Replacing a noisy wash-down type W.C. with a stylish and virtually silent new siphonic one, for example, is largely a matter of loosening nuts with a pipe wrench and removing screws with a screwdriver to take the old cistern off the wall and the old W.C. pan off the floor—and then reversing the process to secure the new close-coupled fixture in place. The chances are that the trickiest part will be lifting the components into position—vitreous china is fragile as well as being heavy, so you will need a helper to manoeuvre the cistern and pan safely. Wash basins call for even less effort to replace. Ready-made fittings go into place quickly.

Wall-mounted wash basins are supported by specially designed brackets packaged with the basins. Should any soldering of the joints be necessary, the use of integral solder-ring fittings makes this the easiest of tasks. Modern vanity-type wash basins are simply set into a waterproof laminate surface or secured with bolts and wing nuts. Neither kind of wash basin is difficult to install in a room which did not have one originally: a bedroom, a utility room or even a darkroom. It will be necessary to extend the waste and supply lines, but if the distance between the fixture and existing waste service is kept within the recommended maximum length you may not need to install a special trap or vent pipe.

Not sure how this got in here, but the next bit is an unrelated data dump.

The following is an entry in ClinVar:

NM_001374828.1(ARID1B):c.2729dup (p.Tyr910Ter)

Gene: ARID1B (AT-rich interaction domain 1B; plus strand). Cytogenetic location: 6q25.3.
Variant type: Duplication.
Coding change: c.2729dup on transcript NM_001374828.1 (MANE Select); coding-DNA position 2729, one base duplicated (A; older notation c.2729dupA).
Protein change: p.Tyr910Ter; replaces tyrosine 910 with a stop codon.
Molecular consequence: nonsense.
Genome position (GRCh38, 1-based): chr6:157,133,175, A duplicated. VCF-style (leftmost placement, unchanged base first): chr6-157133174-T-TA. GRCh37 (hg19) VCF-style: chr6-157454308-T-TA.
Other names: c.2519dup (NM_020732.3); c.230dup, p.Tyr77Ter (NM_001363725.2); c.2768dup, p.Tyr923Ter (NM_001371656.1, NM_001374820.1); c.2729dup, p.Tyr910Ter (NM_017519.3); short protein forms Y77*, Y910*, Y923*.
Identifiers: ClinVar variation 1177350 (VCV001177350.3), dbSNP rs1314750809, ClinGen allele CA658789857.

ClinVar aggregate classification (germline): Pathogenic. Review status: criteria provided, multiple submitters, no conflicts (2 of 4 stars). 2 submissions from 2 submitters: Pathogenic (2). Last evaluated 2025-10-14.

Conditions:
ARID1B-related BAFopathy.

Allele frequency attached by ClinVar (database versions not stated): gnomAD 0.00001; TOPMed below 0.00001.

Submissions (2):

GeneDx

Similarly, the installation of a shower and the plumbing-in of an automatic washing machine are only complicated by the practical considerations of accessibility to existing supplies and wastes. Before starting any work, familiarize yourself with the layout of the supplies and the drainage, by roughing out on graph paper a diagram of the house and its existing plumbing facilities. In all modernizing—additions as well as replacements – remember that you need never feel limited by the extent of your present piping. Adapter fittings make it possible to join new pipes to old ones; and plastic piping may be used to short-cut many of your plumbing projects.

Push fit joints for gas pipe

Push fit joints CAN NOT be used for gas pipes

They are made of plastic, rubber and a metal reinforcing washer. If there is a fire, the pipes and joints are the first to give away. While the plastic pipes and joints are OK for the pressure, however, it it too risky to have gas piped through them. You can use them for compressed air and non hazardous situations, as long its not a hazardous or poisonous gas.

Speedfit / polypipes pipes can be dangerous if misused.

plastic pipes plumbing

North West London Plumbers

Plumbers in North West London

Plumbers Robuild London are your local plumbing & refurbishment company who cater for all commercial, residential plumbing projects. We offer, high quality professional service from estimates and quotes, to the finished job.

plumbers underfloor heating pipes

Our plumbers use only quality materials and qualified, highly skilled and Gas Safe registered plumbers.

New central heating systems
Underfloor heating
New boilers installations
Bathrooms & Kitchens
Boiler repairs

Plumbers in London